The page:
By John Shinnick
Ocean Alexander 68 Motoryacht: Sea Trial
Ocean Alexander 68 MotorYacht: Tried-and-true characteristics with a few twists.
The day I was to test the latest edition to the Ocean Alexander fleet (the Ocean Alexander 68 Motoryacht), I found the boat at the foot of the dock at Roche Harbor Resort on the western shores of San Juan Island, just off the Olympic Peninsula in northwestern Puget Sound. I was to meet Ocean Alexander’s Seattle-based representative, Tom Waugh, who was there operating the company’s summer office at the resort (tough job).
The 68 is a new model built using a proven Ocean Alexander hull from Ed Monk Jr. and his design team of Ed Hagemann (hydrodynamics) and Tim Nolan (structural design). Interior refinements are credited to designer Sylvia Boulton.
The result is a tight, refined package with every square inch of the boat utilized in some way. The boat is expertly designed and engineered to maximize livability. Even corners where you might expect to find wasted space incorporate small storage lockers.
Entrance to the 68 is gained from the large tender platform at the stern, where you’ll find a large settee and a high-low table. Through the sliding stainless steel and glass doors at the stern, the first thing you notice is the single-level main deck.
As you make your way through the saloon, the galley and the pilothouse, there are no stairs to climb. Each space blends into the next, culminating in a pilothouse with a large dining settee just abaft two gorgeous, electrically controlled Naugahyde Pompanette helm chairs.
The 68 we tested was equipped with what Ocean Alexander calls the luxury package: custom fabrics used in the upholstery of the furniture and overheads, Japanese shoji panels over the portholes in the staterooms, Phantom screens, a flat-panel 20-inch LCD television in each of the staterooms and in the crew quarters (including a 42-inch plasma television in a cabinet on the port side in the saloon). This television cabinet and several doors throughout the boat are equipped with custom hardware, one of a few subtle Asian touches that give the boat its distinctive look.
Teak-rimmed burlwood has been used throughout, with matching grain teak flooring in the galley and heads. A white holly sole connects the galley to the pilothouse — an unexpected but welcome touch.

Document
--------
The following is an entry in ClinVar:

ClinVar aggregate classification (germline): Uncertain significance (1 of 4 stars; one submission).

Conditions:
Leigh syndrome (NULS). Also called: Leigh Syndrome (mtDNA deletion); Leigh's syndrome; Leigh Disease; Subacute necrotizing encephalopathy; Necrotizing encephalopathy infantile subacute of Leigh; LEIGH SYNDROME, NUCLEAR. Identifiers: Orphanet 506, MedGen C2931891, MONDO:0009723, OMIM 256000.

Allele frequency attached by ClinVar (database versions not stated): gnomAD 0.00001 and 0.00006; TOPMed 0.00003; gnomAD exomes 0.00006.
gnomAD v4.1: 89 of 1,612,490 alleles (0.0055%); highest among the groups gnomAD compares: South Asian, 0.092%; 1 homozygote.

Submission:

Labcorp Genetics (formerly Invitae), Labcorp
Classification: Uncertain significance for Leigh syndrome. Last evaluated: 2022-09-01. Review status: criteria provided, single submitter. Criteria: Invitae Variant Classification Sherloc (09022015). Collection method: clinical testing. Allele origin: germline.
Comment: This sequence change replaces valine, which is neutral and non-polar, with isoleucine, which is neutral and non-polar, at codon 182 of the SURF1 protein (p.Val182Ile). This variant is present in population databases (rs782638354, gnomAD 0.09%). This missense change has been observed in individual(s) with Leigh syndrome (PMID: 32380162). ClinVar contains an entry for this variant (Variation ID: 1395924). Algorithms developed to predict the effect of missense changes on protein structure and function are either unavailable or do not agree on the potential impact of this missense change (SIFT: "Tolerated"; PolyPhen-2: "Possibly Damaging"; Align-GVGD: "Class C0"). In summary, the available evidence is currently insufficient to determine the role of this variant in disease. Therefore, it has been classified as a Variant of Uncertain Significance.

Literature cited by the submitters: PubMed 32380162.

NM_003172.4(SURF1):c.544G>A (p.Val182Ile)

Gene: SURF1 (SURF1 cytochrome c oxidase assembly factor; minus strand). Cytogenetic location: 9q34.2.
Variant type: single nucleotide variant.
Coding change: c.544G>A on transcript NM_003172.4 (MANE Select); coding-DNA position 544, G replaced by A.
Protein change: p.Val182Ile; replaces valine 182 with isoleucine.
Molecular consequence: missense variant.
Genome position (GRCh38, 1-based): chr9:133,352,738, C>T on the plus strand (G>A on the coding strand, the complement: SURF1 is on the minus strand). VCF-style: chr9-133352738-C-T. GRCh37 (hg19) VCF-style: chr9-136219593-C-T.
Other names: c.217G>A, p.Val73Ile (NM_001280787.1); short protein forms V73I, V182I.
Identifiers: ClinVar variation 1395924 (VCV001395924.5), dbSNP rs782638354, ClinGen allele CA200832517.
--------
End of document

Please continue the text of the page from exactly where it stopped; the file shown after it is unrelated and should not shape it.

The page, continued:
End tables sit on each side of the settee in the saloon. A custom coffee table houses a large ottoman that can be removed to provide more seating when the boat is at the dock or at anchor.
The galley reflects efficiency (and the idea that most of the cooking is going to be done up top). Tucked into one corner of the granite-topped counter, almost as an afterthought, is a three-burner glass top Kenyon stove with a convection/microwave oven installed at eye level. Storage is located overhead and below the counter.
To the right of the stove is one of the largest stainless steel refrigerators you will find on any boat. To say it is big is an understatement. This is not the galley of a cook who plans to replicate everyday home cooking and baking on board. This is a galley for the quick, efficient preparation of meals (or the reheating of frozen or refrigerated meals).
The galley is fully integrated into the rest of the boat, not isolated, allowing the cook to be a part of conversations taking place at the dinette in the pilothouse or even in the saloon, while looking out onto the water through large windows.
A central vacuum system promises to take the burden out of some of the chores of maintaining the 68 (which is mostly a wash and wear boat with very little exterior wood).
Full-size sidedecks provide ample room to walk, bend and handle lines. The boat is rimmed in 2-inch oval-section rails that fit the hand perfectly and provide security when you are moving from the stern to the bow. The bow also contains an inset for a sunpad. An anchor roller system (with an 80-pound CQR stainless anchor) at the bow has a protective stainless plate in the work area.
The aft deck has an electric high-low table and a large settee perfect for socializing, while the upper deck has a restaurant-grade DCS stainless steel barbecue with an equally social dinette that has seating for eight to 10 adults.